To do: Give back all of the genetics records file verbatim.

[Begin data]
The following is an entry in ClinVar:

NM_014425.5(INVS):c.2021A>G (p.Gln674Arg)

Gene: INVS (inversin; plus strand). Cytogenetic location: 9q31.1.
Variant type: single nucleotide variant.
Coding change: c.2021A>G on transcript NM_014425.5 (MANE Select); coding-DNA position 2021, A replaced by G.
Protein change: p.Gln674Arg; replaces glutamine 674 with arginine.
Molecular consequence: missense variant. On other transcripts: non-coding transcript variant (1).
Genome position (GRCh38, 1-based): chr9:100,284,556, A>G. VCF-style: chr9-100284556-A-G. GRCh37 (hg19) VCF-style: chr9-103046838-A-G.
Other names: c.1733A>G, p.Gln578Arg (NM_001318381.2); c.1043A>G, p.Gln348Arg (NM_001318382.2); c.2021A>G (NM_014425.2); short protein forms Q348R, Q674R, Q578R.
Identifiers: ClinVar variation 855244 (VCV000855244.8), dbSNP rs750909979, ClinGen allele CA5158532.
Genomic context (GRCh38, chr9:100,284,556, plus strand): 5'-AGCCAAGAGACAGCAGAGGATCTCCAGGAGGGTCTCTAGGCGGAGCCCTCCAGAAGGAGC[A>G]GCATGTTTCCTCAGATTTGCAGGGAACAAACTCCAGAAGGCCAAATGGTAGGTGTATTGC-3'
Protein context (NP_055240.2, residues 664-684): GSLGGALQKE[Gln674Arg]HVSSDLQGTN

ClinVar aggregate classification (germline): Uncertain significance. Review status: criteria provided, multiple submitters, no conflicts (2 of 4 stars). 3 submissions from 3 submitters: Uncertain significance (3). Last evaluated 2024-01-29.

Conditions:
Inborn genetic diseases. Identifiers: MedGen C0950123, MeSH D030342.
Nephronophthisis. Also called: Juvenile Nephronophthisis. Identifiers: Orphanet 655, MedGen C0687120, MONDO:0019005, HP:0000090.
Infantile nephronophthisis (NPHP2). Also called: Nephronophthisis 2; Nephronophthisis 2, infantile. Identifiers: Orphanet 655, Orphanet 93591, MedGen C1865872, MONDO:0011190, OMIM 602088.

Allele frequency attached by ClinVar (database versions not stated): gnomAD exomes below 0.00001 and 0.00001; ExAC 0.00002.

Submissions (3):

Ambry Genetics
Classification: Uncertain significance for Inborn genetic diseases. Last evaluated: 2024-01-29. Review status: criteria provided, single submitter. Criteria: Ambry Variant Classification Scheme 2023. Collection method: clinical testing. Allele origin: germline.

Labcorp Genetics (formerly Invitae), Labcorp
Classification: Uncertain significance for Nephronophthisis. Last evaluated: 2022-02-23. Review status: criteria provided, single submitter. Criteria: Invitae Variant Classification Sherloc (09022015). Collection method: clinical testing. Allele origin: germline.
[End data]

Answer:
The following is an entry in ClinVar:

NM_014425.5(INVS):c.2021A>G (p.Gln674Arg)

Gene: INVS (inversin; plus strand). Cytogenetic location: 9q31.1.
Variant type: single nucleotide variant.
Coding change: c.2021A>G on transcript NM_014425.5 (MANE Select); coding-DNA position 2021, A replaced by G.
Protein change: p.Gln674Arg; replaces glutamine 674 with arginine.
Molecular consequence: missense variant. On other transcripts: non-coding transcript variant (1).
Genome position (GRCh38, 1-based): chr9:100,284,556, A>G. VCF-style: chr9-100284556-A-G. GRCh37 (hg19) VCF-style: chr9-103046838-A-G.
Other names: c.1733A>G, p.Gln578Arg (NM_001318381.2); c.1043A>G, p.Gln348Arg (NM_001318382.2); c.2021A>G (NM_014425.2); short protein forms Q348R, Q674R, Q578R.
Identifiers: ClinVar variation 855244 (VCV000855244.8), dbSNP rs750909979, ClinGen allele CA5158532.
Genomic context (GRCh38, chr9:100,284,556, plus strand): 5'-AGCCAAGAGACAGCAGAGGATCTCCAGGAGGGTCTCTAGGCGGAGCCCTCCAGAAGGAGC[A>G]GCATGTTTCCTCAGATTTGCAGGGAACAAACTCCAGAAGGCCAAATGGTAGGTGTATTGC-3'
Protein context (NP_055240.2, residues 664-684): GSLGGALQKE[Gln674Arg]HVSSDLQGTN

ClinVar aggregate classification (germline): Uncertain significance. Review status: criteria provided, multiple submitters, no conflicts (2 of 4 stars). 3 submissions from 3 submitters: Uncertain significance (3). Last evaluated 2024-01-29.

Conditions:
Inborn genetic diseases. Identifiers: MedGen C0950123, MeSH D030342.
Nephronophthisis. Also called: Juvenile Nephronophthisis. Identifiers: Orphanet 655, MedGen C0687120, MONDO:0019005, HP:0000090.
Infantile nephronophthisis (NPHP2). Also called: Nephronophthisis 2; Nephronophthisis 2, infantile. Identifiers: Orphanet 655, Orphanet 93591, MedGen C1865872, MONDO:0011190, OMIM 602088.

Allele frequency attached by ClinVar (database versions not stated): gnomAD exomes below 0.00001 and 0.00001; ExAC 0.00002.

Submissions (3):

Ambry Genetics
Classification: Uncertain significance for Inborn genetic diseases. Last evaluated: 2024-01-29. Review status: criteria provided, single submitter. Criteria: Ambry Variant Classification Scheme 2023. Collection method: clinical testing. Allele origin: germline.

Labcorp Genetics (formerly Invitae), Labcorp
Classification: Uncertain significance for Nephronophthisis. Last evaluated: 2022-02-23. Review status: criteria provided, single submitter. Criteria: Invitae Variant Classification Sherloc (09022015). Collection method: clinical testing. Allele origin: germline.